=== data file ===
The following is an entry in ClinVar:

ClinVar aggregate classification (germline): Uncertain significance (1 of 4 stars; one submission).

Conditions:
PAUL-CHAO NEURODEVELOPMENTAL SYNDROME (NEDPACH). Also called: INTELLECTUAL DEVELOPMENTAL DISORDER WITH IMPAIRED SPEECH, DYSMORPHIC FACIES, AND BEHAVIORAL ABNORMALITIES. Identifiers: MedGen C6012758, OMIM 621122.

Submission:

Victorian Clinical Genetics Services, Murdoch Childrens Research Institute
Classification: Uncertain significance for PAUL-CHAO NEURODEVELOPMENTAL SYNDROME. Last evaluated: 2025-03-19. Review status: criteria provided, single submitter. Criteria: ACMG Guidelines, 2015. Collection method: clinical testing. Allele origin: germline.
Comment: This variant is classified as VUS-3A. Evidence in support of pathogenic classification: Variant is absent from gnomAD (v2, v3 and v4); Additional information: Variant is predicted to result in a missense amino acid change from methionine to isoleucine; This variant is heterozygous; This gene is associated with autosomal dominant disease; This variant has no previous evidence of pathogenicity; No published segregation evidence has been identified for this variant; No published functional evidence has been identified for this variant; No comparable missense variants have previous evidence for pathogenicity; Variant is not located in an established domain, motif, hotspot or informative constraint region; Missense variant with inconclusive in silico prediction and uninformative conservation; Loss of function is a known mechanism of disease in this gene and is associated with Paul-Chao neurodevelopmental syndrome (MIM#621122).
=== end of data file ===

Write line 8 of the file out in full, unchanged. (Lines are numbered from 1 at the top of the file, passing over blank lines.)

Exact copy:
Comment: This variant is classified as VUS-3A. Evidence in support of pathogenic classification: Variant is absent from gnomAD (v2, v3 and v4); Additional information: Variant is predicted to result in a missense amino acid change from methionine to isoleucine; This variant is heterozygous; This gene is associated with autosomal dominant disease; This variant has no previous evidence of pathogenicity; No published segregation evidence has been identified for this variant; No published functional evidence has been identified for this variant; No comparable missense variants have previous evidence for pathogenicity; Variant is not located in an established domain, motif, hotspot or informative constraint region; Missense variant with inconclusive in silico prediction and uninformative conservation; Loss of function is a known mechanism of disease in this gene and is associated with Paul-Chao neurodevelopmental syndrome (MIM#621122).